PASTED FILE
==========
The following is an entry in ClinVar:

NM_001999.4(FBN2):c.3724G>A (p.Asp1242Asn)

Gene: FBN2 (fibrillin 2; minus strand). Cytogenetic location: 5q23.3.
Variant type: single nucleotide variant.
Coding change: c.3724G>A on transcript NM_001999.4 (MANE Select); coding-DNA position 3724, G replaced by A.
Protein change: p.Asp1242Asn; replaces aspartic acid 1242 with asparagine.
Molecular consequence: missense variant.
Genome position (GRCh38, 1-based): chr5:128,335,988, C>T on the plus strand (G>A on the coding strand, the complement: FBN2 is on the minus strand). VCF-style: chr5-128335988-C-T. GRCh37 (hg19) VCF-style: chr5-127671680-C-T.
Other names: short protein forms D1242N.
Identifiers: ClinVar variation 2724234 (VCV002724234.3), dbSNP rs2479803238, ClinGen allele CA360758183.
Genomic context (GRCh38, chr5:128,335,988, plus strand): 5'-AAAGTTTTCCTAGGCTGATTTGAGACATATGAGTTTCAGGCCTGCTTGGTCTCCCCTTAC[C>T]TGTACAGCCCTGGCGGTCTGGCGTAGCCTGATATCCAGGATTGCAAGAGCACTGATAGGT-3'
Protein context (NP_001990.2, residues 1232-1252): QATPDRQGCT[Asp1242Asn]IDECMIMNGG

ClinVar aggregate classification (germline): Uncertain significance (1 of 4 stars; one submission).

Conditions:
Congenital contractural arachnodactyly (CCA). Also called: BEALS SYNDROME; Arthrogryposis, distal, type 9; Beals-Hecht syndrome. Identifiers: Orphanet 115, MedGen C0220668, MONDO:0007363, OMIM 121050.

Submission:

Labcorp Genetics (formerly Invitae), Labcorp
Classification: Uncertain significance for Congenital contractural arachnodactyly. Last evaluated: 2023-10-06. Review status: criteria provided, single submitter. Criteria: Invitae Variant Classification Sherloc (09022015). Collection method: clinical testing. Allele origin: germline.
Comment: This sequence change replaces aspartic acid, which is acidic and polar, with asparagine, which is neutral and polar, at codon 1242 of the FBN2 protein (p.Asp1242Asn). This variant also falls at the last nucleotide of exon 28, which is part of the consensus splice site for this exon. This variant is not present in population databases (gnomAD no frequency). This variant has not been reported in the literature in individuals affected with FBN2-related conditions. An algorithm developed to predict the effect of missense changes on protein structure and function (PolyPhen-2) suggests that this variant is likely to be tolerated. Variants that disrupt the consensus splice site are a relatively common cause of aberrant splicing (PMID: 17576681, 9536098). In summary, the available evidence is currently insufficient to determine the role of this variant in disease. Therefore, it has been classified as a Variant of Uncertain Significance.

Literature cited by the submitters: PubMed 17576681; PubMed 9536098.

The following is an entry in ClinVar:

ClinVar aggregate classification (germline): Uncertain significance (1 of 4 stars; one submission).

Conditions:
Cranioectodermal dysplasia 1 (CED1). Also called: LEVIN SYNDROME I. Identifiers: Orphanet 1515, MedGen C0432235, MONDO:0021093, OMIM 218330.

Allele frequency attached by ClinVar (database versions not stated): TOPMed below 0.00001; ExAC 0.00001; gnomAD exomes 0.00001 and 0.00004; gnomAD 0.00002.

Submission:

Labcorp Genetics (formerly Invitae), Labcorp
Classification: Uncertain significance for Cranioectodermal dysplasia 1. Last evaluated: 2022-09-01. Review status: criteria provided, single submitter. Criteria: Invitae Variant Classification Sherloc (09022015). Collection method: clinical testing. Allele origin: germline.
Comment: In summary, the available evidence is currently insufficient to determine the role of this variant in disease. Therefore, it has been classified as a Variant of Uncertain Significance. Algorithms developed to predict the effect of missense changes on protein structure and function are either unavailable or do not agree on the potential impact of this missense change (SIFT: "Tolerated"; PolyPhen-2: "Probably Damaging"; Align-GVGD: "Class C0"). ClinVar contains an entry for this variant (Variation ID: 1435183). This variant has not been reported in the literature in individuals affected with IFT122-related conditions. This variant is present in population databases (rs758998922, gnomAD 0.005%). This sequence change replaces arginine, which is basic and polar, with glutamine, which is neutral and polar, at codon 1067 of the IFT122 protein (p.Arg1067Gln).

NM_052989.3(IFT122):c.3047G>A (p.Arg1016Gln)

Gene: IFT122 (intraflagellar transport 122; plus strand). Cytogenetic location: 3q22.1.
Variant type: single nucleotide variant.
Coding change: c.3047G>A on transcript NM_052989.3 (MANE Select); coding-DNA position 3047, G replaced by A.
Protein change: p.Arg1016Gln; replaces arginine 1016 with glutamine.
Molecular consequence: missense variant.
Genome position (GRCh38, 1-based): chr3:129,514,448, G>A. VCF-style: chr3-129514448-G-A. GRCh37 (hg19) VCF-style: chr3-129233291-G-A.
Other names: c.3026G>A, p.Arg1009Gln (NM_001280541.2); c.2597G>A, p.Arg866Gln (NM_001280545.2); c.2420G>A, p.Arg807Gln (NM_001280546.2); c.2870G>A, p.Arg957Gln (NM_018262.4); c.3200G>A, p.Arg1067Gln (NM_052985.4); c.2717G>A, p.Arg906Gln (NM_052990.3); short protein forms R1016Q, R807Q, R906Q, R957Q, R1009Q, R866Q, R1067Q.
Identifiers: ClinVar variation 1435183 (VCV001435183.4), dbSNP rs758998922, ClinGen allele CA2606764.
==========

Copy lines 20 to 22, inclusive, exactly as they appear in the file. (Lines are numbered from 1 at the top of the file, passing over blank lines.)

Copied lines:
Literature cited by the submitters: PubMed 17576681; PubMed 9536098.

The following is an entry in ClinVar:

ClinVar aggregate classification (germline): Uncertain significance (1 of 4 stars; one submission).